Saturday, February 07, 2009

Excerpt from Fruitless Fall

An excerpt from Fruitless Fall: The Collapse of the Honey Bee and the Coming Agricultural Crisis, by Rowan Jacobsen.
Webster has nothing against technology itself. He's aware that the scientific method has brought much progress. But he also sees that it isn't always the best approach. Controlled studies can handle only one or two variables at a time. So science breaks down a problem into the smallest units possible, then studies them one at a time to see what manipulating that one variable will do. It establishes tiny blocks of knowledge.

But when dealing with complex systems, with countless variables and feedback loops, science must throw up its hands. Look at the amount of attention paid to human nutrition, with rudimentary progress. Or our continuing inability to predict weather. Science's goal is to understand why something works so that it can manipulate and control that system. We have an obsession with knowing and controlling, and disdain more intuitive relationships with the world. But sometimes it isn't necessary to master a system in order to work harmoniously with it.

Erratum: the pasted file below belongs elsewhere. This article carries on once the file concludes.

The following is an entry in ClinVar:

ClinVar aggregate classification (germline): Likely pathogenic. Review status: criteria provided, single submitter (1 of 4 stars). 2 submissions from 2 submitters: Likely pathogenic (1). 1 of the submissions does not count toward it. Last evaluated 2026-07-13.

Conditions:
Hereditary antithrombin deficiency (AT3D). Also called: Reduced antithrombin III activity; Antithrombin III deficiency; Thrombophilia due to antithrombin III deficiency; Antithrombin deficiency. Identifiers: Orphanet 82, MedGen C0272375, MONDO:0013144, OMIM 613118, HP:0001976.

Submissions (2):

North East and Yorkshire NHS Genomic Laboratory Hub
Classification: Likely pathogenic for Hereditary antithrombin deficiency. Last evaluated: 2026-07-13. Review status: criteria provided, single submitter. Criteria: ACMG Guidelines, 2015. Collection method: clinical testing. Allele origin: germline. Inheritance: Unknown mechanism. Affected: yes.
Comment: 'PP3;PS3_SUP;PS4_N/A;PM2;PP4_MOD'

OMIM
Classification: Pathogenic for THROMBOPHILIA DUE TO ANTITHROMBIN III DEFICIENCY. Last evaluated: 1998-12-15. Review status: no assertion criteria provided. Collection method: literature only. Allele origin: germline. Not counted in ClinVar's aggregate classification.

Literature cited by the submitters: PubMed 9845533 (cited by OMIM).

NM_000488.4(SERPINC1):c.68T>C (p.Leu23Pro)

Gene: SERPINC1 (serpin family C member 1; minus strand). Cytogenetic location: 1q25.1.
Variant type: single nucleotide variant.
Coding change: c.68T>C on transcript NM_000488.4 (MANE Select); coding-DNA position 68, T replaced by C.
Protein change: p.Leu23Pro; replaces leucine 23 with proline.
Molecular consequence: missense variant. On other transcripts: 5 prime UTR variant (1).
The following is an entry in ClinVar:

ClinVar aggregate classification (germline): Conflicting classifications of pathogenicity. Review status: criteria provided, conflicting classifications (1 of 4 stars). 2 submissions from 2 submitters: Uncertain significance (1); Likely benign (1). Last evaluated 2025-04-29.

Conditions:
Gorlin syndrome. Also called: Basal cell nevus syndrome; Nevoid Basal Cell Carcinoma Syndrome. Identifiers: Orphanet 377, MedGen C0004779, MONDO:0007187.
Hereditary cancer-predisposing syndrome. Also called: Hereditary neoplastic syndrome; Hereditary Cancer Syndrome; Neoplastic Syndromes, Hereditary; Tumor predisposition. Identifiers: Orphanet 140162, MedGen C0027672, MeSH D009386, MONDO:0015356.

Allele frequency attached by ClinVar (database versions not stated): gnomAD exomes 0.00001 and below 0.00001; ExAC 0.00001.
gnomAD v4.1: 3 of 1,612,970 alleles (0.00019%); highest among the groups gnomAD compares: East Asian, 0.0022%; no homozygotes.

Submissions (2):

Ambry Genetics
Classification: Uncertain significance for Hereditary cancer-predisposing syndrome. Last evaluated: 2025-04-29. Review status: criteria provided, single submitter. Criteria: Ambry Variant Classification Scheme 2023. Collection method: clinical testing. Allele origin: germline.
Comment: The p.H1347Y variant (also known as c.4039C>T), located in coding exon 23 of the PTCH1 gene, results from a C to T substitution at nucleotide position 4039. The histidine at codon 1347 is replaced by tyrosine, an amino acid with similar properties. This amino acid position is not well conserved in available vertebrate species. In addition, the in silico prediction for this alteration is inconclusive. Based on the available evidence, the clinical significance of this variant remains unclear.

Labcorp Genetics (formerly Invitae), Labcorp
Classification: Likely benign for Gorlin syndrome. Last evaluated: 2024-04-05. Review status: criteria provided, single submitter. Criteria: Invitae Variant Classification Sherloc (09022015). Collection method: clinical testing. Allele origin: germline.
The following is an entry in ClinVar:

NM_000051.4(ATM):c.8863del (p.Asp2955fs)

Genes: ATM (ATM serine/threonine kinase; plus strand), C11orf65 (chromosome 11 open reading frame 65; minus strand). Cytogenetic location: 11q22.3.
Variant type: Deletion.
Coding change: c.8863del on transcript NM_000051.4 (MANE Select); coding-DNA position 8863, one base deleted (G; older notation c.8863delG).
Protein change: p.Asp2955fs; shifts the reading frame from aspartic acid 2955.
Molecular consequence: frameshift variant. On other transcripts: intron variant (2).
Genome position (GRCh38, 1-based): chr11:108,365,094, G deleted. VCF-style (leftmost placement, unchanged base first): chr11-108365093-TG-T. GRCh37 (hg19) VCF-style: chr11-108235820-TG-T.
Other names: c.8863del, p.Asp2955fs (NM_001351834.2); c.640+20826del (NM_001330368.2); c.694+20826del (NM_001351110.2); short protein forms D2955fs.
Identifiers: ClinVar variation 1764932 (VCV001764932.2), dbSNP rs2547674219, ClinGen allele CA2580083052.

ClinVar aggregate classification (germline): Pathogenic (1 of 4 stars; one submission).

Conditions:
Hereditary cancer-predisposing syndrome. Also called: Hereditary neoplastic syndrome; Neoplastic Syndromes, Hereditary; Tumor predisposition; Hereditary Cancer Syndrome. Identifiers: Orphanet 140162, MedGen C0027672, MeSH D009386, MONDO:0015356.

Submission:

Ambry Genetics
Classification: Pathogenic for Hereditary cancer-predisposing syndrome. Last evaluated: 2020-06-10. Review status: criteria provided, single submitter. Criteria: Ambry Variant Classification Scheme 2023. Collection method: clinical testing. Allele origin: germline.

Webster, steeped in non-Western wisdom traditions, knew what his goal was: to establish an apiary that wasn't reliant on heroic human intervention and technology. If all the problems he and his beekeeping colleagues were having stemmed from human technology, then he was happy to let go of the reins and let the bees guide the development of their own apiary. He would be the caretaker, taking cues from the bees.

In his essays, he explained, "I tried to design a system where all the components of health (stability, resilience, diversity, and productivity) could function and grow —whether the mechanisms were known or unknown. Nature is much bigger than we are, and just allowing her methods to work could be the key to the future— both for the bees and for us." Later he added, "We'll never understand everything about Nature, but we can learn to live and work under her benevolent care and protection. Many have done this in the past, and there's no overriding reason why we can't do the same now and in the future. Working this way not only allows us to move away from the predatory and destructive economic and social system we live in now—it creates a real alternative. Making a living this way allows Nature to heal because of our work, rather than be continually degraded."

Of course, it also meant years of poverty. But what is poverty? "The state of one who lacks a usual or socially acceptable amount of money or material possessions," according to Merriam-Webster's. It exists only in the context of an economic system. If you can't afford the same sneakers or minivans or steak as your neighbors and you feel humiliated or inferior or just plain sad as a result, then poverty can cause real mental and physical duress. But if your goal is "to have a nice life in the country, centered around farming, gardening, and especially—keeping bees" (that's Kirk Webster), then poverty starts to look an awful lot like a traditional, healthy existence.